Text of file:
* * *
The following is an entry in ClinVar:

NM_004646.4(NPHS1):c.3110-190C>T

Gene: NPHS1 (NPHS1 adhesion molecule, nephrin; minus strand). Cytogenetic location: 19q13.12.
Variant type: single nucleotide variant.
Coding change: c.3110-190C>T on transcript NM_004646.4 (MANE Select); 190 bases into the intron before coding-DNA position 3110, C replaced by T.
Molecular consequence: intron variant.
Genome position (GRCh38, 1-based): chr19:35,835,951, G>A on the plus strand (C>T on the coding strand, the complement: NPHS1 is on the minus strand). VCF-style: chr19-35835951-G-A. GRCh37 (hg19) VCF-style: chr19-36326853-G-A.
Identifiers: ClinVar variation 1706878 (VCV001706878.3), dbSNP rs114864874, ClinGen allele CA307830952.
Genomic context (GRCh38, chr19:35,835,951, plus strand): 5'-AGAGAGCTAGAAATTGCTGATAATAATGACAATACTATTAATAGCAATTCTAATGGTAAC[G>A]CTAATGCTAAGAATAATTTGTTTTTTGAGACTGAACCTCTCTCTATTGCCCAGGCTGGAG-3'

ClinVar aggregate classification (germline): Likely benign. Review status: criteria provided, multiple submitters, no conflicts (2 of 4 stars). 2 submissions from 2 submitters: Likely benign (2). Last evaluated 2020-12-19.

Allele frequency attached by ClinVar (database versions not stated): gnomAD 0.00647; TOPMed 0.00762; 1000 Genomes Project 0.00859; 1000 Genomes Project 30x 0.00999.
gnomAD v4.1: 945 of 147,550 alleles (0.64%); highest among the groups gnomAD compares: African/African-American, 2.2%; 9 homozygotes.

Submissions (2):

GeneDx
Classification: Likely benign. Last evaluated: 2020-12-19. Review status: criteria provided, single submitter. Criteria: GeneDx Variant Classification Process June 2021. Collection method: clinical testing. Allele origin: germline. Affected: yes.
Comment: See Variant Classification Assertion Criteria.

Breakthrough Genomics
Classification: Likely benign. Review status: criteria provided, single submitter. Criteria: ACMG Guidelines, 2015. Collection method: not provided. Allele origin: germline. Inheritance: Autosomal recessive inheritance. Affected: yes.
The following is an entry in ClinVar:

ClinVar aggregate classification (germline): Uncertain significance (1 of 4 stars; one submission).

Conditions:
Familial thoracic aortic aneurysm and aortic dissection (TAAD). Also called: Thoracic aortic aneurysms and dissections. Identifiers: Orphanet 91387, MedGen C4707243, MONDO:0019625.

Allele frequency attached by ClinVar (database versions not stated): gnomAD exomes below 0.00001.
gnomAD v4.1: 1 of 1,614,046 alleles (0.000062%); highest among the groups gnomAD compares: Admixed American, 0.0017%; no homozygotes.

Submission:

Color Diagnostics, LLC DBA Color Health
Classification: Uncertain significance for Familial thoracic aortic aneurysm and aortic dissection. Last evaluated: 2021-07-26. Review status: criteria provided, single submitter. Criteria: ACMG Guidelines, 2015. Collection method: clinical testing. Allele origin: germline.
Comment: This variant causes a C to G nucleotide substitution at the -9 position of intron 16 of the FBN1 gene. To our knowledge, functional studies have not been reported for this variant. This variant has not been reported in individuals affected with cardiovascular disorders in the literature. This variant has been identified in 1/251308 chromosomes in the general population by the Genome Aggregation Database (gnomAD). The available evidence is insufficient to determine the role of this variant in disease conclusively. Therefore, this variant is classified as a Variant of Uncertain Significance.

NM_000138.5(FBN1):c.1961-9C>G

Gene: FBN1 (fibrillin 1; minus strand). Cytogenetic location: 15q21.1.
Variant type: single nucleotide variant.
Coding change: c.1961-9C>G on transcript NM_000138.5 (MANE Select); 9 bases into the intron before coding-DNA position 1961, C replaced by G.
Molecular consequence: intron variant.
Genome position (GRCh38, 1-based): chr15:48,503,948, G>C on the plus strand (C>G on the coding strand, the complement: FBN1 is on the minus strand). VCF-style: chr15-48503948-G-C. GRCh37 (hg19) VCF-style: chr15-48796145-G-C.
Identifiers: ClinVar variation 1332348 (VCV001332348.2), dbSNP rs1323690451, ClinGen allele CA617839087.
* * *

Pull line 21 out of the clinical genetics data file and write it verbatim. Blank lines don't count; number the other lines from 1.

Conditions: